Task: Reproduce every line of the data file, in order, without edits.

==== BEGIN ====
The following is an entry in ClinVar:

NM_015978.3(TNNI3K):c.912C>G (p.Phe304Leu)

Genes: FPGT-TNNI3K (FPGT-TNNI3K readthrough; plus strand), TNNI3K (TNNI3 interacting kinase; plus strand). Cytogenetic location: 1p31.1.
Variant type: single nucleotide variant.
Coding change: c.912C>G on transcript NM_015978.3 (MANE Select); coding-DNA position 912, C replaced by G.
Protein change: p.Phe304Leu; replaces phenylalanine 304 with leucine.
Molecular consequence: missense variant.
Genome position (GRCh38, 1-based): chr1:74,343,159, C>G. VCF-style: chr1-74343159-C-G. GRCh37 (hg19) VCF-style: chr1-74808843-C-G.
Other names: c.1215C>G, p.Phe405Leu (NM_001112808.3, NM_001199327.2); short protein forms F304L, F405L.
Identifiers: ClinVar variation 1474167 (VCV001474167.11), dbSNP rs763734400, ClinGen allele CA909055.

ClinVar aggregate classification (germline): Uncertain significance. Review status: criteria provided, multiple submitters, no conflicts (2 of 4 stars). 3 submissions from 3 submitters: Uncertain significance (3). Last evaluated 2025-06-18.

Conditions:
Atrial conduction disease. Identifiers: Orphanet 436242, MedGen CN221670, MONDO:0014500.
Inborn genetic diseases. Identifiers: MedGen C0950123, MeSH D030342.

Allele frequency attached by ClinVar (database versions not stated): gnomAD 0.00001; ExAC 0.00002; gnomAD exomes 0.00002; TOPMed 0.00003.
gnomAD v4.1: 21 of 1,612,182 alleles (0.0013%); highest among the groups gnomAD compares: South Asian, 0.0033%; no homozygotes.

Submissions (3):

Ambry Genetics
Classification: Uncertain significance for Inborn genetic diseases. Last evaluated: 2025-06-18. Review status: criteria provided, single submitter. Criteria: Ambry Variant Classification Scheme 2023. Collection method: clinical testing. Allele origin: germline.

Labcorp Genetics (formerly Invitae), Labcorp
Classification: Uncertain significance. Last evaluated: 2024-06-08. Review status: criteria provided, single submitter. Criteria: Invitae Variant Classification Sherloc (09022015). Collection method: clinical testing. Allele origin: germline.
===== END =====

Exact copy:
The following is an entry in ClinVar:

NM_015978.3(TNNI3K):c.912C>G (p.Phe304Leu)

Genes: FPGT-TNNI3K (FPGT-TNNI3K readthrough; plus strand), TNNI3K (TNNI3 interacting kinase; plus strand). Cytogenetic location: 1p31.1.
Variant type: single nucleotide variant.
Coding change: c.912C>G on transcript NM_015978.3 (MANE Select); coding-DNA position 912, C replaced by G.
Protein change: p.Phe304Leu; replaces phenylalanine 304 with leucine.
Molecular consequence: missense variant.
Genome position (GRCh38, 1-based): chr1:74,343,159, C>G. VCF-style: chr1-74343159-C-G. GRCh37 (hg19) VCF-style: chr1-74808843-C-G.
Other names: c.1215C>G, p.Phe405Leu (NM_001112808.3, NM_001199327.2); short protein forms F304L, F405L.
Identifiers: ClinVar variation 1474167 (VCV001474167.11), dbSNP rs763734400, ClinGen allele CA909055.

ClinVar aggregate classification (germline): Uncertain significance. Review status: criteria provided, multiple submitters, no conflicts (2 of 4 stars). 3 submissions from 3 submitters: Uncertain significance (3). Last evaluated 2025-06-18.

Conditions:
Atrial conduction disease. Identifiers: Orphanet 436242, MedGen CN221670, MONDO:0014500.
Inborn genetic diseases. Identifiers: MedGen C0950123, MeSH D030342.

Allele frequency attached by ClinVar (database versions not stated): gnomAD 0.00001; ExAC 0.00002; gnomAD exomes 0.00002; TOPMed 0.00003.
gnomAD v4.1: 21 of 1,612,182 alleles (0.0013%); highest among the groups gnomAD compares: South Asian, 0.0033%; no homozygotes.

Submissions (3):

Ambry Genetics
Classification: Uncertain significance for Inborn genetic diseases. Last evaluated: 2025-06-18. Review status: criteria provided, single submitter. Criteria: Ambry Variant Classification Scheme 2023. Collection method: clinical testing. Allele origin: germline.

Labcorp Genetics (formerly Invitae), Labcorp
Classification: Uncertain significance. Last evaluated: 2024-06-08. Review status: criteria provided, single submitter. Criteria: Invitae Variant Classification Sherloc (09022015). Collection method: clinical testing. Allele origin: germline.